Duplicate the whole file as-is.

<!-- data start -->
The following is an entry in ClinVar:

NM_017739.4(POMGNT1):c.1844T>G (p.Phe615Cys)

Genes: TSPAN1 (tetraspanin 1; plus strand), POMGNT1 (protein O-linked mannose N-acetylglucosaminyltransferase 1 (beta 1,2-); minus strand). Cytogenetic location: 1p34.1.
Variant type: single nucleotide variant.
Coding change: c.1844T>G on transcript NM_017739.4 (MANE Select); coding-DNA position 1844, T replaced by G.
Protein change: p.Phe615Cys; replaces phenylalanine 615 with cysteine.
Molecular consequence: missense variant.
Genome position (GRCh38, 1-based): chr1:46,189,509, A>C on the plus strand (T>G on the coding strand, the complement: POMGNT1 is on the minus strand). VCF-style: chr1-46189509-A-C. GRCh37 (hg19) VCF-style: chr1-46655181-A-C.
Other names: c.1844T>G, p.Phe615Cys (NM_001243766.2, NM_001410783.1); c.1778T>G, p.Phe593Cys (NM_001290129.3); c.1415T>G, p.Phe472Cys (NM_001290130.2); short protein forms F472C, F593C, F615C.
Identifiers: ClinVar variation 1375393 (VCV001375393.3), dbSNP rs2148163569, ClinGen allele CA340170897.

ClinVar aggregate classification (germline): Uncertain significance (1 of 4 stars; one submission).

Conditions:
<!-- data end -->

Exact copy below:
The following is an entry in ClinVar:

NM_017739.4(POMGNT1):c.1844T>G (p.Phe615Cys)

Genes: TSPAN1 (tetraspanin 1; plus strand), POMGNT1 (protein O-linked mannose N-acetylglucosaminyltransferase 1 (beta 1,2-); minus strand). Cytogenetic location: 1p34.1.
Variant type: single nucleotide variant.
Coding change: c.1844T>G on transcript NM_017739.4 (MANE Select); coding-DNA position 1844, T replaced by G.
Protein change: p.Phe615Cys; replaces phenylalanine 615 with cysteine.
Molecular consequence: missense variant.
Genome position (GRCh38, 1-based): chr1:46,189,509, A>C on the plus strand (T>G on the coding strand, the complement: POMGNT1 is on the minus strand). VCF-style: chr1-46189509-A-C. GRCh37 (hg19) VCF-style: chr1-46655181-A-C.
Other names: c.1844T>G, p.Phe615Cys (NM_001243766.2, NM_001410783.1); c.1778T>G, p.Phe593Cys (NM_001290129.3); c.1415T>G, p.Phe472Cys (NM_001290130.2); short protein forms F472C, F593C, F615C.
Identifiers: ClinVar variation 1375393 (VCV001375393.3), dbSNP rs2148163569, ClinGen allele CA340170897.

ClinVar aggregate classification (germline): Uncertain significance (1 of 4 stars; one submission).

Conditions: